13 Obstacles Too much course content Devising active learning strategies takes too long Doesn’t work for large class sizes “But I’m such a good lecturer”! Student resistance to non-lecture approaches LOSS OF CONTROL?

14 How to Overcome Obstacles Create learning modules—tweak and edit each semester Provide in-class incentives for activities completed prior to class Remember! Individual learning prior to class can be enhanced through in-class, collaborative learning Creating multiple ways to learn accommodates multiple learning styles Creating fun, interactive activities creates a sense of increased instructor presence (Hall, 2011; Garrison, Anderson, & Archer, 2010).

15 Think, Pair, Share Top 3 techniques that have worked Top 3 obstacles to success

16 Clicker Debate Used to stimulate discussion Get everyone’s opinion, participation Discuss rational for answers

17 Voice Thread Students review material before class meets Great for Orientations for online courses Class meetings take on higher level learning in Bloom’s Taxonomy Students can discuss presentation on the thread Students can review material multiple times

18 The true purpose of assessment is to: a.Provide accountability to governing bodies b.Develop a transparent process for public scrutiny c.Provide a rating system for comparing institutional quality d.Improve student learning e.Can be Formative vs. Summative Despite to what extent an instructor uses formative and summative assessments when assessing student learning, it is important that the feedback be “Immediate, specific, and continuous, and appropriate” (Capella University, Assessment Techniques, n.d.).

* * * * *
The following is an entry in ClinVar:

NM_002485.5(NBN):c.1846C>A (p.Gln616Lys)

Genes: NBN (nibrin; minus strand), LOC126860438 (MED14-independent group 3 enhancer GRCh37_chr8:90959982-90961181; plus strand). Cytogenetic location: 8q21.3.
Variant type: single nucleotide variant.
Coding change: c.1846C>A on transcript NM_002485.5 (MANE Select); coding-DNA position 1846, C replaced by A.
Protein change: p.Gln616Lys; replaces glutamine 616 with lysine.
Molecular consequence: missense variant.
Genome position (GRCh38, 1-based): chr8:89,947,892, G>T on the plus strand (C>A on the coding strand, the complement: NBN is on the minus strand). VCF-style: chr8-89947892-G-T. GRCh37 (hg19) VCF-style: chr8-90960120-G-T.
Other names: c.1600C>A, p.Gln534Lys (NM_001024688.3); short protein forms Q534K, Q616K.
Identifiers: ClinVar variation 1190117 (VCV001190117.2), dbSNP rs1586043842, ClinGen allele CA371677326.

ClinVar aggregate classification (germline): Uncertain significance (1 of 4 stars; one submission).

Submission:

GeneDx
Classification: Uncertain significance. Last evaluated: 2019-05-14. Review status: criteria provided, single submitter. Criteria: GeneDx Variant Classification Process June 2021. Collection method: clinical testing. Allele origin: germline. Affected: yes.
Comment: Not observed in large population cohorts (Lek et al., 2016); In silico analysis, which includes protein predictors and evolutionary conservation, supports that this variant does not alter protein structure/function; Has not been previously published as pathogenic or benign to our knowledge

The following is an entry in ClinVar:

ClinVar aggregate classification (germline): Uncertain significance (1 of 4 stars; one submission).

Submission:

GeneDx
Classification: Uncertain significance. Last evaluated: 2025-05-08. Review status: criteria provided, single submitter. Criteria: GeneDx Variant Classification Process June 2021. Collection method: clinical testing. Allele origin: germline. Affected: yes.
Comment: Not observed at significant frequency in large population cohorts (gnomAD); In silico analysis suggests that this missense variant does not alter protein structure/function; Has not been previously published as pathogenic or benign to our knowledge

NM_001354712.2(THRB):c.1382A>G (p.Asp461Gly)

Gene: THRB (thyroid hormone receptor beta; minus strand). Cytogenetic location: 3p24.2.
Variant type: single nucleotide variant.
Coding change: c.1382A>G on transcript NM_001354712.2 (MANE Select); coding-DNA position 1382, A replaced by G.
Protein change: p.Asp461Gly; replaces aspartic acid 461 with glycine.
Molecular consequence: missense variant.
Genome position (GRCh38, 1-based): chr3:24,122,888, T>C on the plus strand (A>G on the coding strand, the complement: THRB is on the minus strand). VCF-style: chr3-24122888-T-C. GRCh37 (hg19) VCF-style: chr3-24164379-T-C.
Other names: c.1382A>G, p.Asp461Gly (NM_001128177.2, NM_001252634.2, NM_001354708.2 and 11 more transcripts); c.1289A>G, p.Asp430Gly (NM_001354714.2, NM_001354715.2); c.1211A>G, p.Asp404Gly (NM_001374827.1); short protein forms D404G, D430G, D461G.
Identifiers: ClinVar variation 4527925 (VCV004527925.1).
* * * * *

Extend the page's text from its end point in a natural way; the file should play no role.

19 Formative vs. Summative Assessments Formative- Assess prior to and during class Traditional M/C, T/F, Essays Pre-tests Scavenger Hunts Think-Pair-Share Guided Reflections- Aha! Moments One-Minute Papers Clickers Summative- Assess at end of class or specific instruction Traditional M/C, T/F, Essays Post-tests Letters to Successors Guided Reflection/Debrief Portfolios End-of-Course Surveys

20 Surveys- In-Class or Online In-Class Survey (Handout by Cliff) Online Survey with Zoomerang (Julie)

21 The End! Enjoy Flipping the Classroom Cowgirls & Cowboys!

22 References ) All, A. C, and Brandon, A. F. (2010, March/April). Constructivism Theory Analysis and Application to Curricula. Nursing Education Perspectives. 31(2). Capella University. (n.d). Types of Assessment Techniques. Retrieved from urces/TypesAssessment.pdf Evans, J. J., Forney, D. S, Guido, F. M., Patton, L. D., & Renn, K. A. (2010). Student development in college: Theory, research, and practice. (2nd ed.). San Francisco: CA. Jossey-Bass. Garrison, D. R., Anderson, T., & Archer, W. (2010). The first decade of the community of inquiry framework: A retrospective. Internet and Higher Education, 13, 5-9. doi: /j.iheduc

23 References (Continued) Hall, J. (2011). Is my instructor there for me? A Study of reflective practice and students’ perceptions of online teaching presence. (Unpublished doctoral dissertation). Capella University/Minneapolis, MN.. Kolb, D. A. (1984). Experiential learning. Englewood Cliffs, NJ: Prentice Hall. McKeachie (1986). Teaching and Learning in the Classroom: A Review of the Research Literature. University of Michigan. McWilliam, E. (2008). Unlearning how to teach. Innovations in Education & Teaching International. 45(3) Paul, R., & Elder, L. (2006). Critical thinking: Learning the tools the best thinkers use. Upper Saddle River, NJ: Pearson-Prentice Hall.